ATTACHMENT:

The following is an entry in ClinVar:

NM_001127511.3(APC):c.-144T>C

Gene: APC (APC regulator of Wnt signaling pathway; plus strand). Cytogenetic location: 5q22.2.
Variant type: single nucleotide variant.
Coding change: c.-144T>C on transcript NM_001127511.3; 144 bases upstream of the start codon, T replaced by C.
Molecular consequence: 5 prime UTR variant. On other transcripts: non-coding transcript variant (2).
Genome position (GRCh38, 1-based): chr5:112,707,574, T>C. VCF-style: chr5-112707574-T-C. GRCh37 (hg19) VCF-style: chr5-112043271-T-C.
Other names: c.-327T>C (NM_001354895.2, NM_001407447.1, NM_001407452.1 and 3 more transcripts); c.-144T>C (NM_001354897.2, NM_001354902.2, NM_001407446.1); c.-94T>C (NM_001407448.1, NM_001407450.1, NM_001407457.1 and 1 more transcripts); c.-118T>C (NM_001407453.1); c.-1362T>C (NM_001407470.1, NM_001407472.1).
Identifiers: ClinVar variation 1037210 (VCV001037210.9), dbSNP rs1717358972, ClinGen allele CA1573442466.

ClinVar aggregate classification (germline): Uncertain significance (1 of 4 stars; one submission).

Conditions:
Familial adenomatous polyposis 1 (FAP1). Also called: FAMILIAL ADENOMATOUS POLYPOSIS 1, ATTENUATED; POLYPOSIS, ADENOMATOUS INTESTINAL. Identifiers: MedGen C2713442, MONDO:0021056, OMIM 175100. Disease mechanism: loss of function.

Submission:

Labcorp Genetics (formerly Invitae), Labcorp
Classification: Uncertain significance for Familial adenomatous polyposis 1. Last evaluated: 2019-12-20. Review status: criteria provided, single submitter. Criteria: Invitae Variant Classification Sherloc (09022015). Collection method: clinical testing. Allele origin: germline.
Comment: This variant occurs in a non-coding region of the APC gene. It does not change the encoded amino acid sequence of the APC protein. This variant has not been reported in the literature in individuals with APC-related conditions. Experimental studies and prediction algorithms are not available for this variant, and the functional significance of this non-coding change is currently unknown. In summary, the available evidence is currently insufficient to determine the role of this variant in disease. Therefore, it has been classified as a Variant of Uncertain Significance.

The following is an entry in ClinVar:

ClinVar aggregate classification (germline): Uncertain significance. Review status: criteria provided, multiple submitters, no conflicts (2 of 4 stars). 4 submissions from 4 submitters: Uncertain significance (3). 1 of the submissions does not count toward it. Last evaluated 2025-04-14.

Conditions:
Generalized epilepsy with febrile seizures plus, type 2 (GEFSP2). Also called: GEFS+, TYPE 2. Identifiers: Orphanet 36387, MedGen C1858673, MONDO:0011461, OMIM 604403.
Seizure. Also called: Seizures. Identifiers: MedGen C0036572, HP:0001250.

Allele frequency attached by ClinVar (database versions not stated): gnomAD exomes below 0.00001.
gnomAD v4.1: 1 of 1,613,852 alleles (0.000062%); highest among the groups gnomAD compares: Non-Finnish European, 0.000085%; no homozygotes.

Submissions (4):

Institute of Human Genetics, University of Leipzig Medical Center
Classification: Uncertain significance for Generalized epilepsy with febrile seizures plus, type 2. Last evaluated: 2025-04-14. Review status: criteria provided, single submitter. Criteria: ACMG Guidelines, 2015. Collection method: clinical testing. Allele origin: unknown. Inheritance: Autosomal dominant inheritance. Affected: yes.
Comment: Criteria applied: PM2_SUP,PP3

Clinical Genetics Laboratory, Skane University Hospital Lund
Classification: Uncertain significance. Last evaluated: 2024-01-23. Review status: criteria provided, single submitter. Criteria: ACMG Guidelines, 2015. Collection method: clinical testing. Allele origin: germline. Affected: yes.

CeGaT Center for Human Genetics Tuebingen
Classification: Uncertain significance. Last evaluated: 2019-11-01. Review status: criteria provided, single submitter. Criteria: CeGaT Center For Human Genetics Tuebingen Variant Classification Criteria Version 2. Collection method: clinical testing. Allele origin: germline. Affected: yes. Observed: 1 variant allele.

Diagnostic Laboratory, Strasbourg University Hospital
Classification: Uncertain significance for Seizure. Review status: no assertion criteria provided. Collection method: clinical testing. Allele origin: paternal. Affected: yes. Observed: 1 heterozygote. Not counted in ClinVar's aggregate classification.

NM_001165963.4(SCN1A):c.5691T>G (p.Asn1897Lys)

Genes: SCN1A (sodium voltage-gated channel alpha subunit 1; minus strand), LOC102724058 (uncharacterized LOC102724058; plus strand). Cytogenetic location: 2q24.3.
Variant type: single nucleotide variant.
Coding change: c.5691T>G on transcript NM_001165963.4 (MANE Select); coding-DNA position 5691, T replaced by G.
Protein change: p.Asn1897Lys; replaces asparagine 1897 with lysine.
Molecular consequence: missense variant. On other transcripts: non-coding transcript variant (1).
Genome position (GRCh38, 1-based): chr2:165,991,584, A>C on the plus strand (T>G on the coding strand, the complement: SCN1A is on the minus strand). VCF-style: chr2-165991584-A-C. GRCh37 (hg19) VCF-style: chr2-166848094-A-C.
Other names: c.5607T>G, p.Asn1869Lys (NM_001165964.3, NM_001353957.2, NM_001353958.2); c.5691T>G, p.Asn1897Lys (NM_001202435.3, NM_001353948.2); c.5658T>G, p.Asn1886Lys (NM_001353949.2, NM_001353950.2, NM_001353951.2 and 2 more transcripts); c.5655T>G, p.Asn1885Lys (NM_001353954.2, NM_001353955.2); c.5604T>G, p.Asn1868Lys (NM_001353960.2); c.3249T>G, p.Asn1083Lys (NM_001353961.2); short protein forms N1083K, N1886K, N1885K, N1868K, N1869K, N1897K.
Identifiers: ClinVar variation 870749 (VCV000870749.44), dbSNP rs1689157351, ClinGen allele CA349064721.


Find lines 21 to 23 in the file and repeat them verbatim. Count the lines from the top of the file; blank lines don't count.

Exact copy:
Seizure. Also called: Seizures. Identifiers: MedGen C0036572, HP:0001250.

Allele frequency attached by ClinVar (database versions not stated): gnomAD exomes below 0.00001.
gnomAD v4.1: 1 of 1,613,852 alleles (0.000062%); highest among the groups gnomAD compares: Non-Finnish European, 0.000085%; no homozygotes.